More than a foot of rain burst dams, flooded roads and sent torrents of water into houses and businesses in the Northeast, forcing hundreds of people to evacuate their homes in the early morning hours Tuesday.
More than 750 people in New Jersey left their homes and cars at the height of the flooding early Tuesday, as a dozen dams and at least three bridges were washed under. Lawmakers urged President Bush to declare parts of south-central New Jersey a disaster area, and Gov. James E. McGreevey declared a state of emergency in two counties.
No injuries were reported in the stricken areas, which extended into Pennsylvania and northeastern Maryland.
Tammy Spiese was trying to clear debris on her property near Reading, Pa., when rising water carried her into a drainage pipe. She had to be pulled out by her husband and a police officer.
“I was in the water up to my neck,” Spiese said. “It was very powerful and I had to hold onto the rocks above.”
About 100 people who fled the rising waters in New Jersey remained homeless. Cars floated like boats, basements filled up with water and in one town a horse had to swim to safety.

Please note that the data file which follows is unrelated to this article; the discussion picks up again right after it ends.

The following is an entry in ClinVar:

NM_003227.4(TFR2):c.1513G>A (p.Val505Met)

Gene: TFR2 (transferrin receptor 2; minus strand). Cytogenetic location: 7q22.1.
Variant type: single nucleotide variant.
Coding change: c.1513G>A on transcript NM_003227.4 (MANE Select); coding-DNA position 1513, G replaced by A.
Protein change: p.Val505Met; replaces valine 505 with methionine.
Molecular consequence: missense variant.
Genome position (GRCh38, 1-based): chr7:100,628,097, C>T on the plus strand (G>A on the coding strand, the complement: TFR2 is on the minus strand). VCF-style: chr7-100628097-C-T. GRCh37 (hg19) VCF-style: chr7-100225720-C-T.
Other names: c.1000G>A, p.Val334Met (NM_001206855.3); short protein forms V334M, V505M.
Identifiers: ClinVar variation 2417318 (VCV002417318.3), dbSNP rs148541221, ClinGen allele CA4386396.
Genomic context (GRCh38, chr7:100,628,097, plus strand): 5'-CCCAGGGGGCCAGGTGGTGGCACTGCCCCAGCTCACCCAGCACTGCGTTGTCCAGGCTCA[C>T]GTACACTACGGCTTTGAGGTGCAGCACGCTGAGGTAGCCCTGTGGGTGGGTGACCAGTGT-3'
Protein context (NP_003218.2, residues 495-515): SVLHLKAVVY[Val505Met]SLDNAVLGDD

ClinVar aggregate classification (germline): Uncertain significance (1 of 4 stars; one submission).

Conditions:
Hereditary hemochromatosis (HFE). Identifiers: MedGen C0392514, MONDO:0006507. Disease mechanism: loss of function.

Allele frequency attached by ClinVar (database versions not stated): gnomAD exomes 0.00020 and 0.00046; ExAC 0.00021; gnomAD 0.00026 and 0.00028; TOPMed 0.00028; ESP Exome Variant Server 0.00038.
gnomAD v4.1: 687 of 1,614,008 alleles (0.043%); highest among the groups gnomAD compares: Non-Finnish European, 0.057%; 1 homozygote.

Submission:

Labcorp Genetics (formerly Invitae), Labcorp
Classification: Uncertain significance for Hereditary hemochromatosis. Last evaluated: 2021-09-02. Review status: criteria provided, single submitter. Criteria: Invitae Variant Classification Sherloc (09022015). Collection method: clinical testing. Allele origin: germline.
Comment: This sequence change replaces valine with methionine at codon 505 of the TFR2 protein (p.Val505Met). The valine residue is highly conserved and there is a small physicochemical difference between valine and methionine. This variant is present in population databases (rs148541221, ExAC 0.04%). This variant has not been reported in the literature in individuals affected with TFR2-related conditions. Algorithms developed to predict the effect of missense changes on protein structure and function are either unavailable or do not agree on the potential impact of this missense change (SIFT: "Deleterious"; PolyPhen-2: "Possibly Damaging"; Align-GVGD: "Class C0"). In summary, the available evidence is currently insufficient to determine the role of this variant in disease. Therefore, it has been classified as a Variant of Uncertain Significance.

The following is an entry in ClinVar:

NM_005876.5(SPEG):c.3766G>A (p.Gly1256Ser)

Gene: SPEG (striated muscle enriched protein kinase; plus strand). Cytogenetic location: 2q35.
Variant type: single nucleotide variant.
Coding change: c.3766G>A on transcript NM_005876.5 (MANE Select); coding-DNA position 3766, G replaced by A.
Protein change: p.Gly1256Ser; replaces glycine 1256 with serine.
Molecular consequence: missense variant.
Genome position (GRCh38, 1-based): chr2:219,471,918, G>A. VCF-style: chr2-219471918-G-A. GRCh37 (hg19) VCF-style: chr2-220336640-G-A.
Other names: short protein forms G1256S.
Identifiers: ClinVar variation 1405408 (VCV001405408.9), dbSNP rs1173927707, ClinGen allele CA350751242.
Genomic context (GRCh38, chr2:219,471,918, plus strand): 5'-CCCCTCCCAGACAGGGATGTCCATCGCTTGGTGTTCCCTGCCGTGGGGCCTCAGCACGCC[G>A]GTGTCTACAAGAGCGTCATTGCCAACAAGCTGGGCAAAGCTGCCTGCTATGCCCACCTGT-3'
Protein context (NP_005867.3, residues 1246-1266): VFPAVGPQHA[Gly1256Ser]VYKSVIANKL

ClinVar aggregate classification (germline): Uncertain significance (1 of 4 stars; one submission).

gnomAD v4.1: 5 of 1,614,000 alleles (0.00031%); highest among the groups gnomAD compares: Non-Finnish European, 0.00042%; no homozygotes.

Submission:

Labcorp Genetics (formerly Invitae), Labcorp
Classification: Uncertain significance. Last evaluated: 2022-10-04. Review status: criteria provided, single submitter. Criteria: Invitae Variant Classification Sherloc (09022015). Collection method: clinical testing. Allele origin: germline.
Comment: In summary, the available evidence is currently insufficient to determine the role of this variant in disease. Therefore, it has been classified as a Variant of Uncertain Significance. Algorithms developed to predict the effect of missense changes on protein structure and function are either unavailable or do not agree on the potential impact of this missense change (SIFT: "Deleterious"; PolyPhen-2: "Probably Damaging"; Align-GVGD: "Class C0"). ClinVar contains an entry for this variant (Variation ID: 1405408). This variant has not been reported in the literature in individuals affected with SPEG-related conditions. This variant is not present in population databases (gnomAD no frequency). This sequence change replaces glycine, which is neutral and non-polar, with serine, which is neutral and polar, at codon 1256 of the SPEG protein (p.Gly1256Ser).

“We left with the clothes on our backs,” said Sandy Tams, who was taken with her husband and children by boat from their Mount Laurel home after midnight.
Residents were still being helped from homes by rescuers at midmorning. One man, perched on the roof of a home, was rescued by two men in a canoe as water lapped at the eves of the house.
State police said up to 25 roads were closed after more than a foot of rain fell in parts. Burlington County received the most rain, with 13.2 inches.
In the hardest-hit areas, cars were abandoned along flooded streets and downtowns strewn with mud and trash.
At least 12 small dams were breached during the night and three small bridges were washed away in Burlington County, which stretches eastward from the Philadelphia area through south-central New Jersey, state police said.
In Maryland, flood waters damaged about 80 homes, and road flooding and bridge damage closed major highways and secondary roads, tying up traffic through much of the day. Crews worked to clear more than 100 trees downed in Elk Neck State Park and the nearby state forest.
Interchange 4 of the New Jersey Turnpike at Mount Laurel was shut down for more than an hour because flooding had closed Route 73 in nearby Maple Shade.